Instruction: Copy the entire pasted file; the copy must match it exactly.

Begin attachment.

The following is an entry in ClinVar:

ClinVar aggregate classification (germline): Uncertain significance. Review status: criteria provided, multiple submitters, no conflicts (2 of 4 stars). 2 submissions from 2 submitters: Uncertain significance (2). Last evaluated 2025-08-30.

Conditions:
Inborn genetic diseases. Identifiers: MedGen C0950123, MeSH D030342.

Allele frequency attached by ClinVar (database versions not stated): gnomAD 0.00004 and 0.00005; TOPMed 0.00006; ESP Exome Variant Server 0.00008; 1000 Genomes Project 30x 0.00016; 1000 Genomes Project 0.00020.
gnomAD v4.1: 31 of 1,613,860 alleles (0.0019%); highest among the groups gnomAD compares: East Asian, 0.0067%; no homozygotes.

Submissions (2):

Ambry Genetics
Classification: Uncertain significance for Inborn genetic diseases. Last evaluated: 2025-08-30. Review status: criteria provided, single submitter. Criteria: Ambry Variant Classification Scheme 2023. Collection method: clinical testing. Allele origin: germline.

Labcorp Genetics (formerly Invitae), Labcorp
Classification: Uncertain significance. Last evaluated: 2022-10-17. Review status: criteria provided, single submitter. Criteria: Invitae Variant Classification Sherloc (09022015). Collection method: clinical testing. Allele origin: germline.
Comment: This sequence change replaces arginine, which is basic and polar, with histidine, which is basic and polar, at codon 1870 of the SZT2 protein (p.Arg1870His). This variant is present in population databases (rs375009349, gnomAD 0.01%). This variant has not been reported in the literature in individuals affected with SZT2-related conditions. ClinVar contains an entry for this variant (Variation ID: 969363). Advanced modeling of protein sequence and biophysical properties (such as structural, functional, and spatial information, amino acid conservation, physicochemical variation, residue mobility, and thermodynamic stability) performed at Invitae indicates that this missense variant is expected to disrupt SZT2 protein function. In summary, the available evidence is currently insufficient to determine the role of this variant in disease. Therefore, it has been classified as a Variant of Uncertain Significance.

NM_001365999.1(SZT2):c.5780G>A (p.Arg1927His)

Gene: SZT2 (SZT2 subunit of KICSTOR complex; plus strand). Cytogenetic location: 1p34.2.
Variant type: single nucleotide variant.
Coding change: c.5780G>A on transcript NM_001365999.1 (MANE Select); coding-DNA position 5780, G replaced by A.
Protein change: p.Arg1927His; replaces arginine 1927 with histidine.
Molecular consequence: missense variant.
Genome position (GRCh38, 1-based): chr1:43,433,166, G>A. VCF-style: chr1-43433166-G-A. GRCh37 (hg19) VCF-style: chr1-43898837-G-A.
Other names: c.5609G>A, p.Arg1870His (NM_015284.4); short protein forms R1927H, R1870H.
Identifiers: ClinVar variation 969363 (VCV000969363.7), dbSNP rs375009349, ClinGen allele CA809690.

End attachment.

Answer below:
The following is an entry in ClinVar:

ClinVar aggregate classification (germline): Uncertain significance. Review status: criteria provided, multiple submitters, no conflicts (2 of 4 stars). 2 submissions from 2 submitters: Uncertain significance (2). Last evaluated 2025-08-30.

Conditions:
Inborn genetic diseases. Identifiers: MedGen C0950123, MeSH D030342.

Allele frequency attached by ClinVar (database versions not stated): gnomAD 0.00004 and 0.00005; TOPMed 0.00006; ESP Exome Variant Server 0.00008; 1000 Genomes Project 30x 0.00016; 1000 Genomes Project 0.00020.
gnomAD v4.1: 31 of 1,613,860 alleles (0.0019%); highest among the groups gnomAD compares: East Asian, 0.0067%; no homozygotes.

Submissions (2):

Ambry Genetics
Classification: Uncertain significance for Inborn genetic diseases. Last evaluated: 2025-08-30. Review status: criteria provided, single submitter. Criteria: Ambry Variant Classification Scheme 2023. Collection method: clinical testing. Allele origin: germline.

Labcorp Genetics (formerly Invitae), Labcorp
Classification: Uncertain significance. Last evaluated: 2022-10-17. Review status: criteria provided, single submitter. Criteria: Invitae Variant Classification Sherloc (09022015). Collection method: clinical testing. Allele origin: germline.
Comment: This sequence change replaces arginine, which is basic and polar, with histidine, which is basic and polar, at codon 1870 of the SZT2 protein (p.Arg1870His). This variant is present in population databases (rs375009349, gnomAD 0.01%). This variant has not been reported in the literature in individuals affected with SZT2-related conditions. ClinVar contains an entry for this variant (Variation ID: 969363). Advanced modeling of protein sequence and biophysical properties (such as structural, functional, and spatial information, amino acid conservation, physicochemical variation, residue mobility, and thermodynamic stability) performed at Invitae indicates that this missense variant is expected to disrupt SZT2 protein function. In summary, the available evidence is currently insufficient to determine the role of this variant in disease. Therefore, it has been classified as a Variant of Uncertain Significance.

NM_001365999.1(SZT2):c.5780G>A (p.Arg1927His)

Gene: SZT2 (SZT2 subunit of KICSTOR complex; plus strand). Cytogenetic location: 1p34.2.
Variant type: single nucleotide variant.
Coding change: c.5780G>A on transcript NM_001365999.1 (MANE Select); coding-DNA position 5780, G replaced by A.
Protein change: p.Arg1927His; replaces arginine 1927 with histidine.
Molecular consequence: missense variant.
Genome position (GRCh38, 1-based): chr1:43,433,166, G>A. VCF-style: chr1-43433166-G-A. GRCh37 (hg19) VCF-style: chr1-43898837-G-A.
Other names: c.5609G>A, p.Arg1870His (NM_015284.4); short protein forms R1927H, R1870H.
Identifiers: ClinVar variation 969363 (VCV000969363.7), dbSNP rs375009349, ClinGen allele CA809690.